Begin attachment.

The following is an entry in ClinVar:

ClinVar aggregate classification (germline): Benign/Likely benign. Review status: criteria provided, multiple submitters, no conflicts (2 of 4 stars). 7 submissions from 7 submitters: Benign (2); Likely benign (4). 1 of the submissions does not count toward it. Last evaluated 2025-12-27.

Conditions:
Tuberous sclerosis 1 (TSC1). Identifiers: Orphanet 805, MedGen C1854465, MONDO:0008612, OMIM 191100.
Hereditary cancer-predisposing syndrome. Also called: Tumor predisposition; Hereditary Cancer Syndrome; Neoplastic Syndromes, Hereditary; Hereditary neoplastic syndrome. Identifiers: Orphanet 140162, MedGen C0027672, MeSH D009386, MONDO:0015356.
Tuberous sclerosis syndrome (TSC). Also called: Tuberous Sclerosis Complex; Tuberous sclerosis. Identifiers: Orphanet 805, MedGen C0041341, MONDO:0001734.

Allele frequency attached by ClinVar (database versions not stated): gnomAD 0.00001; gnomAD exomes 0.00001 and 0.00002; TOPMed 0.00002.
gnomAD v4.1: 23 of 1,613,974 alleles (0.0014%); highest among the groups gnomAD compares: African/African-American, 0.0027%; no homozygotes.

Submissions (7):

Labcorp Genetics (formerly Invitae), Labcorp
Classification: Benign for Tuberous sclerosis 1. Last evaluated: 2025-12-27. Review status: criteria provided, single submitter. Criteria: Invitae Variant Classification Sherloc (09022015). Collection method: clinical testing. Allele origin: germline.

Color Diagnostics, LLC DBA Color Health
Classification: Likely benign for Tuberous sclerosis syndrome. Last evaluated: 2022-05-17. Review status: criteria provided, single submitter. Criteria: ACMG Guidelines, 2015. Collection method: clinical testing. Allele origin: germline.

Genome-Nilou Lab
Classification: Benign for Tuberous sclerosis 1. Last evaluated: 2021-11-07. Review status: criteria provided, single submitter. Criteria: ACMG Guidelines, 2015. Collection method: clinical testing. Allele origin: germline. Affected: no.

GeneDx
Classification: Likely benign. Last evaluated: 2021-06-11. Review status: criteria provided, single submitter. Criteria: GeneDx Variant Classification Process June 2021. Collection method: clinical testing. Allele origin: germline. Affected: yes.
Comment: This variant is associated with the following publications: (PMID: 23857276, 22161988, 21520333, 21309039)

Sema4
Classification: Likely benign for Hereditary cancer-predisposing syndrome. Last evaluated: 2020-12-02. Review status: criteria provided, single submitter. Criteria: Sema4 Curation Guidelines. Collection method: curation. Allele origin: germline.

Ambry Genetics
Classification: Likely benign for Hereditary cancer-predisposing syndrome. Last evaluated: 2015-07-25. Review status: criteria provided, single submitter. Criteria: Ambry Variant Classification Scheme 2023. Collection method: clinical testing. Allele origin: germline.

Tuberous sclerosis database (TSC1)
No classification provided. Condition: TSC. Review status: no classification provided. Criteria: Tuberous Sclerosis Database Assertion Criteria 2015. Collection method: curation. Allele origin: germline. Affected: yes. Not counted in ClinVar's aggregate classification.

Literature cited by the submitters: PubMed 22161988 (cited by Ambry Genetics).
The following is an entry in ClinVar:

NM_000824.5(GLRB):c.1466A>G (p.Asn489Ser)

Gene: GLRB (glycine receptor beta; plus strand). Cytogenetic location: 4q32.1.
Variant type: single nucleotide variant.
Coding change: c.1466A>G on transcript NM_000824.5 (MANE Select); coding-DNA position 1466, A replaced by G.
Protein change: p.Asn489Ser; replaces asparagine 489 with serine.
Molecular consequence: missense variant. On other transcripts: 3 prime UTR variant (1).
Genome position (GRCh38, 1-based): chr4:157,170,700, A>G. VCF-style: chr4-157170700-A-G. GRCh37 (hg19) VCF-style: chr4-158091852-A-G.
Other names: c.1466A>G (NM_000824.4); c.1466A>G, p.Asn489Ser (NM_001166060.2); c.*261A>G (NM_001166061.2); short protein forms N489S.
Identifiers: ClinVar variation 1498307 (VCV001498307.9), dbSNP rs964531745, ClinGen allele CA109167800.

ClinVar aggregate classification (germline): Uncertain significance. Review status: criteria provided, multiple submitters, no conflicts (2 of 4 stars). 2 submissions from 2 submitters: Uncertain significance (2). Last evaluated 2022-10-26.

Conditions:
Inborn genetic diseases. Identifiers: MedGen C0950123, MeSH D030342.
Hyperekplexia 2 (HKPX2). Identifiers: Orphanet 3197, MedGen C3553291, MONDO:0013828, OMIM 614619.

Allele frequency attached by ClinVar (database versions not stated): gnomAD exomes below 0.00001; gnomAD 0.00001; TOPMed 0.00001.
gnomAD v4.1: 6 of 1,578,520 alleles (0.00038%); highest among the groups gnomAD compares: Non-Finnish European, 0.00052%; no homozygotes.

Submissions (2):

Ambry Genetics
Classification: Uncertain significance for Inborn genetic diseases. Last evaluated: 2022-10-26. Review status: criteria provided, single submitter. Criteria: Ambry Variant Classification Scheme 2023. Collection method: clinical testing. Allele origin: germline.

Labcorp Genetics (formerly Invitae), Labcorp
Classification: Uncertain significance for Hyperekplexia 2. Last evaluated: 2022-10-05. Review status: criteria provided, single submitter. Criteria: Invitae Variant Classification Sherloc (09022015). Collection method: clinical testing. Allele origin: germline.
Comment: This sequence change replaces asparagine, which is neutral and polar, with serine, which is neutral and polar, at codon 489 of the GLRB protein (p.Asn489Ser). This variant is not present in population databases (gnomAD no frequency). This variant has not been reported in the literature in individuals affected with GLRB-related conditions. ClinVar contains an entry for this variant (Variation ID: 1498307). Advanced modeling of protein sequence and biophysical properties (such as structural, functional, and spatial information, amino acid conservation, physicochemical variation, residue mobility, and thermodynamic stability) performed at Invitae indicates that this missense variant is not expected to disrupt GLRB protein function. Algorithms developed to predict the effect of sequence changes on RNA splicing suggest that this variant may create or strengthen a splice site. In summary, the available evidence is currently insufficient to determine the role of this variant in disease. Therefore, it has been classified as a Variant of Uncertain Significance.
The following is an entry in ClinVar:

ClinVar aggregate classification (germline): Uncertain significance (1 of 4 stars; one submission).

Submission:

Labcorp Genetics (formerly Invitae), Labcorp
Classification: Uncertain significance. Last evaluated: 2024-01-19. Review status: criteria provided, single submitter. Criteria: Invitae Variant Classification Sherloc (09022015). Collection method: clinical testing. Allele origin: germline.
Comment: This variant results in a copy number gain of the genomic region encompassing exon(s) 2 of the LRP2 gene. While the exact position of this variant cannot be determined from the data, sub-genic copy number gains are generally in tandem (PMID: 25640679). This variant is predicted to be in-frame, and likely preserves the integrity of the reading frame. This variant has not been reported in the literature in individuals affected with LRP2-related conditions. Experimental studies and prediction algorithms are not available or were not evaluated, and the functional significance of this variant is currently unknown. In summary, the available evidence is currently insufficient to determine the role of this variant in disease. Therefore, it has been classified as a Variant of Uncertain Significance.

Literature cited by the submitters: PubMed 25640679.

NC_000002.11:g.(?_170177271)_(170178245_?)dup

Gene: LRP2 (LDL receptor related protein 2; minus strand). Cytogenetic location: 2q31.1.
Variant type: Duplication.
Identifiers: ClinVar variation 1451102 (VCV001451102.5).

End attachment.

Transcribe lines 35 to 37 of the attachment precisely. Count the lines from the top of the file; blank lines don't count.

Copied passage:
Identifiers: ClinVar variation 1498307 (VCV001498307.9), dbSNP rs964531745, ClinGen allele CA109167800.

ClinVar aggregate classification (germline): Uncertain significance. Review status: criteria provided, multiple submitters, no conflicts (2 of 4 stars). 2 submissions from 2 submitters: Uncertain significance (2). Last evaluated 2022-10-26.

Conditions: